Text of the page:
KENNEDY: When we took our trip in ’67, Lake Powell was just filling up, so the river was still turbid and warm. There were eight species of native fish—now there are only four. A lot of the mammals that lived near the river then, like the otter and the muskrat, are gone. We went down with a large group and camped on these giant sandbars, and now most of those are gone. The Colorado has been degraded from this monument to America’s heritage into a glorified plumbing system that connects these two big reservoirs. It’s lost a lot of its natural values. And it’s being sucked dry. What’s happening to the Colorado is a warning of what’s happening to the whole desert West.
DAVIS: There’s a historical genesis to all this. The entire western reach of this country was known as the Great American Desert, and many parts are still as dry as the Sahara. But as the frontier moved west, suddenly, instead of speaking about the “desert,” we were speaking about the “Great Basin.” We thought we could impose this Jeffersonian ideal of each man to a farm on the western landscape. That’s what John Wesley Powell found so ridiculous. And if you look at the Grand Canyon from space now, you’ll see the Painted Desert and the reservoirs on the river. What you won’t see is cultivated farmland. We’ve ruined every river in the arid West but have only managed to cultivate an area the size of Missouri.
OUTSIDE: And nobody is facing up to this problem?
KENNEDY: I don’t see any sign it’s being dealt with in ways that are commensurate with the crisis in the West, and particularly the Southwest. There’s new sprawl development everywhere.
DAVIS: With the Colorado, you’ve really got to deal with water rights. The annual flow estimates were made in the 1920s, and we now know that those were unseasonably wet years and that the flow was overestimated by at least three million acre feet when it was partitioned between the states. And now they’re all scrambling to maintain their share.
OUTSIDE: How does global warming affect the crisis?
DAVIS: Water is intricately linked to climate change. And all current climate models suggest that we are entering a period of profoundly lower flows in the Colorado. We are not in a drought—drought is a misnomer.
KENNEDY: The hotter it gets, the larger the water crisis is going to become. When you ask people who are promoting development how we can go on, they think we’ll end up getting water from Canada, that these huge engineering projects are going to rescue us. That just isn’t realistic. If you had to go to Las Vegas and place a bet that we can rely on the Canadians to save us—well, it’s not a good bet.
MACGillivray: Some people might not really wake up to change until the water company says, “Folks, you’ve got to use half as much water, and guess what? We’re going to double the cost.”
KENNEDY: Or until the water dries up at the Bellagio.
OUTSIDE: Tell me some good news.
KENNEDY: In some specific areas things have gotten better. The discharge of raw sewage has largely stopped. And if you look at the technologies that are available today, it’s really exciting. Right now in New York City, you’ve got 50 buildings costing $25 million each being constructed, and all of them are green. We can preserve the countryside by having the municipalities grow upward, not outward, and we can preserve existing water supplies and even accommodate a lot more people than we have today.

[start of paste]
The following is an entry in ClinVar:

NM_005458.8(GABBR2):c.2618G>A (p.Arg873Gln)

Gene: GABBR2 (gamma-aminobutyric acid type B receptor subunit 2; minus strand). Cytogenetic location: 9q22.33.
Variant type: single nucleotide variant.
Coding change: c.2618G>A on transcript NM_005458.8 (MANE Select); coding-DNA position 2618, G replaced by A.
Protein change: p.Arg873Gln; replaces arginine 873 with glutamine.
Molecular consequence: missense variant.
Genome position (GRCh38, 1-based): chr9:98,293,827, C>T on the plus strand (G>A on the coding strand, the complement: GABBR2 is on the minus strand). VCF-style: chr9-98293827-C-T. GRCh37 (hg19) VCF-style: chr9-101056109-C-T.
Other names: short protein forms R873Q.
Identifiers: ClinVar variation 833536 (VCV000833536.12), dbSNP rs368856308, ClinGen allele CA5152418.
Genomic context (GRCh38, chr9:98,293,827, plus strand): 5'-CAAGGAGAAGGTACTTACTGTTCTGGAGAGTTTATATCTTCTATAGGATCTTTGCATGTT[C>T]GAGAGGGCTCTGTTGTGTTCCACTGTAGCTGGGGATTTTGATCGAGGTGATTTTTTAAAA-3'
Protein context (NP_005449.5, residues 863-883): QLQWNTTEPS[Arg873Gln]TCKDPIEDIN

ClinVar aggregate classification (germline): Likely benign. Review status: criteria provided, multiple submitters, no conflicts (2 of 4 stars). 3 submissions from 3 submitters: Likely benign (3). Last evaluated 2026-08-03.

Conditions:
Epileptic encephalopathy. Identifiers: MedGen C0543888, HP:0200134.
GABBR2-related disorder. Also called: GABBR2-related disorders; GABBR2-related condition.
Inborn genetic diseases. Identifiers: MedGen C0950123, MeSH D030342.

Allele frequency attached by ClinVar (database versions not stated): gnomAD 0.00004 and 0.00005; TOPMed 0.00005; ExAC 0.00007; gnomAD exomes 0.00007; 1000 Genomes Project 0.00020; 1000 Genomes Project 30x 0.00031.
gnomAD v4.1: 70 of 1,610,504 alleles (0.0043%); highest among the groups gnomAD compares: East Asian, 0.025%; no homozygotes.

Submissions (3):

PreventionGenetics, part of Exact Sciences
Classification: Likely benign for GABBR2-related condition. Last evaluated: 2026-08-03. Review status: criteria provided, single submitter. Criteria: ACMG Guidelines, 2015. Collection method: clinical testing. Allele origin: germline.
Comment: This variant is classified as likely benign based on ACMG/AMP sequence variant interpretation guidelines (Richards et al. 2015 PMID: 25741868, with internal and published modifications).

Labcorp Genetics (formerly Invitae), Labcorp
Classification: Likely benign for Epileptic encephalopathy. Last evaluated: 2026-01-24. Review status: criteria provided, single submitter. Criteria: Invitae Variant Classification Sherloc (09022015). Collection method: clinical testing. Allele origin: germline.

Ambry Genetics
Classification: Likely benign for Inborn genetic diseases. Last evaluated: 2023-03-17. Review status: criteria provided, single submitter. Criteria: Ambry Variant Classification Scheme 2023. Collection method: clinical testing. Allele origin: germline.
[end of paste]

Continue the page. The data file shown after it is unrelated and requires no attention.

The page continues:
DAVIS: Like all great issues, water will find its moment. It took us years to get to a point where people recognized that climate change existed and was a serious challenge. Social change happens that way. Al Gore could have easily released An Inconvenient Truth four years ago and just provoked more Al Gore jokes.
KENNEDY: The people of our country want to be mobilized. They want to feel they’re participating in something greater than themselves. We have extraordinary opportunities to do that right now just by making a few tiny changes in how the market functions. New York City only installed water metering in the nineties. For 150 years, if you left your water running all day, you didn’t get charged. Now the city’s saved hundreds of millions of dollars because there’s less water going into the sewers.
DAVIS: If we manage to green the economy, you’re going to see a level of wealth that will make the dot-com thing look like a blip. It’s going to be a total transformation of the urban-rural landscape. Every single thing we engage in is going to be replaced. That’s our great hope: American ingenuity, entrepreneurial energy, greed—whatever you want to call it.
KENNEDY: Just let people make money doing good things. Stop subsidizing the most wasteful resource users and give renewables an even shot. We have the scientific capacity to avert the most catastrophic effects of global warming. The question is, do we have the political will?
MACGILLIVRAY: That’s why the big important message at the end of the film is to vote. Don’t just sit on the side and be pessimistic about government and your choices. Actually try to effect change.
WORKING ON THE BIG, BIG SCREEN
In a career spanning 40-plus years, director Greg MacGillivray has worked on 34 giant-screen projects and taken Imax cameras to the top of Everest and hundreds of feet below the surface of the South Pacific. For Grand Canyon Adventure: River at Risk, he spent about $8 million (roughly 1/25 the cost of The Golden Compass) and followed a proven method to success.
1. Bring Two of Everything
That includes the 350-pound Imax 3-D cameras. MacGillivray didn’t ever plan to use both at once, but he wanted an extra just in case. The film team packed the million-dollar machines in watertight plastic boxes, and when it was time for an action shot they simply fastened one to a raft and hoped for the best. Neither camera got hurt, though one lens suffered $12,000 of damage.
2. Hire Multitaskers
MacGillivray’s film crew consisted of just ten people. His assistant director, Brad Ohlund, was also the director of photography. “It’s better to work with a small, talented crew for a longer time than rush things with a giant team,” he says.
3. Know the Flow
Two years before the trip, the director and his wife, Barbara, ran the Colorado on their own, scouting and taping locations. “You have to work out every move ahead of time,” he says. “You can’t waste a setup.”
4. But Don’t Plan It All
“It’s a documentary—you don’t really know where you’ll get your best stuff,” says MacGillivray. He planned 50 percent of his shooting locations—the rest of the time, he reacted to conditions.
5. Think Fast, Move Slow
Every morning on the river, MacGillivray and lead guide Regan Dale, from Angels Camp, California–based outfitter OARS, went over hazards. Safety is a big concern for the filmmaker, who in 1976 saw his business partner Jim Freeman die in a helicopter crash on location. “If you move slowly and cautiously, you can avoid injuries. On this trip, we didn’t have any.”